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The board of Friends Provident, the financial services group, knew it was betraying its heritage. The company was founded in 1832 to provide life assurance for Quakers living in Yorkshire. If the members of that religious community could have looked forward 169 years, they surely would not have approved of Friends Provident's decision to list on the London Stock Exchange.

To this unostentatious religion that believes in thrift and fair distribution of wealth, flotation would appear little different from gambling. Thus, in order to maintain the spirit of its Quaker tradition, Friends Provident established a charitable foundation.

This separate entity, funded by the company, hands out grants to worthy causes; Friends Provident gave its foundation a £20 million endowment in 2004. Through investments in equities and bonds, this generates between £800,000 and £1 million a year, which is then given to charities that tackle social exclusion, an issue close to the religion's heart. Centrepoint, the homeless charity, is one of the foundation's better-known beneficiaries.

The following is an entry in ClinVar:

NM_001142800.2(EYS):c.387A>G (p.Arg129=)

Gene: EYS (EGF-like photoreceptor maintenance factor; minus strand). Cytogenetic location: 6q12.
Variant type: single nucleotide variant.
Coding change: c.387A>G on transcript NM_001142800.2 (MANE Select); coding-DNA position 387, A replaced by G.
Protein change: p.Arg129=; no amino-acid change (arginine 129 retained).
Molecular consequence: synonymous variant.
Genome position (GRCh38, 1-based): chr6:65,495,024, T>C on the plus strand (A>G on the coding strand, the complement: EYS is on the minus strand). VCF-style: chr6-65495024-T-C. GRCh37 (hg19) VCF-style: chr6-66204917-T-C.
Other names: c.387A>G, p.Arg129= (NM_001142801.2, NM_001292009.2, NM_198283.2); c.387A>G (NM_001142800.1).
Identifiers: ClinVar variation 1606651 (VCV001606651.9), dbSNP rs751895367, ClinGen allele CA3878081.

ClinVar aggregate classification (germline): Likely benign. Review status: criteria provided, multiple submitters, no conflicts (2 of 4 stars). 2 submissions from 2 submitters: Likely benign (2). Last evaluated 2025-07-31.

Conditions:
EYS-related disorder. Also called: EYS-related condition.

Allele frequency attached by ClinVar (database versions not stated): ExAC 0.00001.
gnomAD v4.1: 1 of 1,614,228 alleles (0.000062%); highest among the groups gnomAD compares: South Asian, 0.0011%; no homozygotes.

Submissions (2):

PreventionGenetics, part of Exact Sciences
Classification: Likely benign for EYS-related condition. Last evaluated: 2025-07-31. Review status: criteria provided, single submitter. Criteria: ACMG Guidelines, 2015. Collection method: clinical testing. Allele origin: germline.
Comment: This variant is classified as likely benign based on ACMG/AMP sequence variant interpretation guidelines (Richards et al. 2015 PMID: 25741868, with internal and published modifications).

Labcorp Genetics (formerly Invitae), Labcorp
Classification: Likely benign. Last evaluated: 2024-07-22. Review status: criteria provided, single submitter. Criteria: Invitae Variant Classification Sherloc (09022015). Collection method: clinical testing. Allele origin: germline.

'When we demutualised we created a lasting legacy,' comments Ashley Taylor, a trustee of the foundation and a senior manager at Friends Provident. 'We thought we would be reflecting [the beliefs] of our forefathers, even though Quakers generally wouldn't be in favour of the stock market.'

Taylor concedes that the group's brand also benefits from being associated with good causes. Cynics might argue that this is the whole point of corporate charitable foundations: rather than just write out a cheque to a charity, a company can set up a foundation and get the added bonus of great publicity. This may be too simplistic, but it does help explain the increasing number of these foundations - there were 126 registered in 2006, up 25 percent on 2003, according to research by Smart, the corporate responsibility consultant.

Spread the love

Susan Mackenzie, the director of charity adviser Philanthropy UK, confirms that the trend is continuing. 'We have been getting an increasing number of queries from companies exploring the idea of setting up charitable foundations,' she says. 'We've been giving out a lot more information over the past year.'

Mackenzie argues that companies have started to think 'more strategically' about their charitable giving, and foundations offer benefits over more traditional methods of donating. Because they are independent, foundations employ charity professionals, so allocation of grants is not farmed out to CSR departments, thus eating into their time.

It also helps with recruitment, as new graduate appointees become increasingly convinced by the need for companies to give a little back to society. A charitable foundation sounds 'authentic, not just like marketing,' Mackenzie points out.